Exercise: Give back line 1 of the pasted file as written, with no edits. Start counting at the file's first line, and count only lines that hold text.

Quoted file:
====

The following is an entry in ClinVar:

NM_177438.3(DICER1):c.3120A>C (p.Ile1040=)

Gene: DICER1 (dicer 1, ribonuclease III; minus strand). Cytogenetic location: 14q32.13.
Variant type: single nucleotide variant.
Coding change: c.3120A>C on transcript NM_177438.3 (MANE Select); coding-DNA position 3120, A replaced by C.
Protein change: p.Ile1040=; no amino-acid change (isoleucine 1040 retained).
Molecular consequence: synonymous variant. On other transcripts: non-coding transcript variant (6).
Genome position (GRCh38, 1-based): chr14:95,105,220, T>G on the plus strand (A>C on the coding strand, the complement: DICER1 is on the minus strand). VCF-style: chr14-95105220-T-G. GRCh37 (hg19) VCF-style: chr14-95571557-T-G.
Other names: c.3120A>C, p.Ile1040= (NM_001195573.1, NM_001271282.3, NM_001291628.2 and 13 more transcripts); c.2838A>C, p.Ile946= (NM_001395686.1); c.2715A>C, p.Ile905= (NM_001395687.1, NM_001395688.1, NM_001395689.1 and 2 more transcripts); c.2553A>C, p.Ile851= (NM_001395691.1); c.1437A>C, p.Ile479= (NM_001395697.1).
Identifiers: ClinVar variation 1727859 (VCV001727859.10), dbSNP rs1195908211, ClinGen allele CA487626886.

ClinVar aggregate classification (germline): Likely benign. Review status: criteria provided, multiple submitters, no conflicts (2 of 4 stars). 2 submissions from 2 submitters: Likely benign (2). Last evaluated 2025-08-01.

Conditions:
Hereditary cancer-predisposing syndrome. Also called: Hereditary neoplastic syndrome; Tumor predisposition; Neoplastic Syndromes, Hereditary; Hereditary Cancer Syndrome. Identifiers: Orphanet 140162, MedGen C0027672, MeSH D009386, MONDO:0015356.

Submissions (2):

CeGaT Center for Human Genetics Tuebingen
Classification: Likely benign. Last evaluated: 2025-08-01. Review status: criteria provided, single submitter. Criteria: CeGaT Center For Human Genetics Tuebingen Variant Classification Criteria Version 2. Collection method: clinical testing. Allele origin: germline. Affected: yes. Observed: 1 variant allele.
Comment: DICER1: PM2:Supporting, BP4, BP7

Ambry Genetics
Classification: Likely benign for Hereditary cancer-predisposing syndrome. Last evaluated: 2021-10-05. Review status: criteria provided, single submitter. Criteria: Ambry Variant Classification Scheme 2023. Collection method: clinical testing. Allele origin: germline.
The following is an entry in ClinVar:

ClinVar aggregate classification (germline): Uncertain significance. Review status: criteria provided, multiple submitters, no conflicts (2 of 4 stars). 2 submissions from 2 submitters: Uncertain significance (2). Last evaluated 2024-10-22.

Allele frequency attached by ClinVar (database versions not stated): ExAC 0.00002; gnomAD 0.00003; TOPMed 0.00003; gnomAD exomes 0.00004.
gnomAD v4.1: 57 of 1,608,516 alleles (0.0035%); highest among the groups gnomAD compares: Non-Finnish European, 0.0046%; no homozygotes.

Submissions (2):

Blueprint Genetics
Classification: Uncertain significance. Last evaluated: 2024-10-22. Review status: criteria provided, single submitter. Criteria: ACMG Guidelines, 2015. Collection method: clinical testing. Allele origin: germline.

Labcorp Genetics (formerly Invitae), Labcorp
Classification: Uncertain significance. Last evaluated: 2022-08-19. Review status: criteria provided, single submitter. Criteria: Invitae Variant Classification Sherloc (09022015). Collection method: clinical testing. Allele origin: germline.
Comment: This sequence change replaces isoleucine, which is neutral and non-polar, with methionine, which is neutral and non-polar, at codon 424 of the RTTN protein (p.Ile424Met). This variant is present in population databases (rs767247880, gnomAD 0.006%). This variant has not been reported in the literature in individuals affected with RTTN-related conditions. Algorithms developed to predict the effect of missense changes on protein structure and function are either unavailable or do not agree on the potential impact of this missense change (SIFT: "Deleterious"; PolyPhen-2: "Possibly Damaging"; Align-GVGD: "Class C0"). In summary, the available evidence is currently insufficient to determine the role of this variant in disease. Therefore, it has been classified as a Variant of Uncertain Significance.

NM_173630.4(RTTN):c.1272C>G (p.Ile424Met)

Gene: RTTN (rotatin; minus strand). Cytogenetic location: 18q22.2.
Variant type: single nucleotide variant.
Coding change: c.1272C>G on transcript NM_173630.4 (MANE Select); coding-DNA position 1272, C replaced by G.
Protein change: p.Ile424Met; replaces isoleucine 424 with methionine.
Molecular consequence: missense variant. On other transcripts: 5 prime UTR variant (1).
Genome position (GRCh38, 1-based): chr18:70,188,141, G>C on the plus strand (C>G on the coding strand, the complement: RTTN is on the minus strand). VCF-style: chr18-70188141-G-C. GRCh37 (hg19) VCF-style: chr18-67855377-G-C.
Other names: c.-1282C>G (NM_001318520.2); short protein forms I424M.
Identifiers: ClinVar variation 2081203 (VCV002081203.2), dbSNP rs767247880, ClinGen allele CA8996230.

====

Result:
The following is an entry in ClinVar: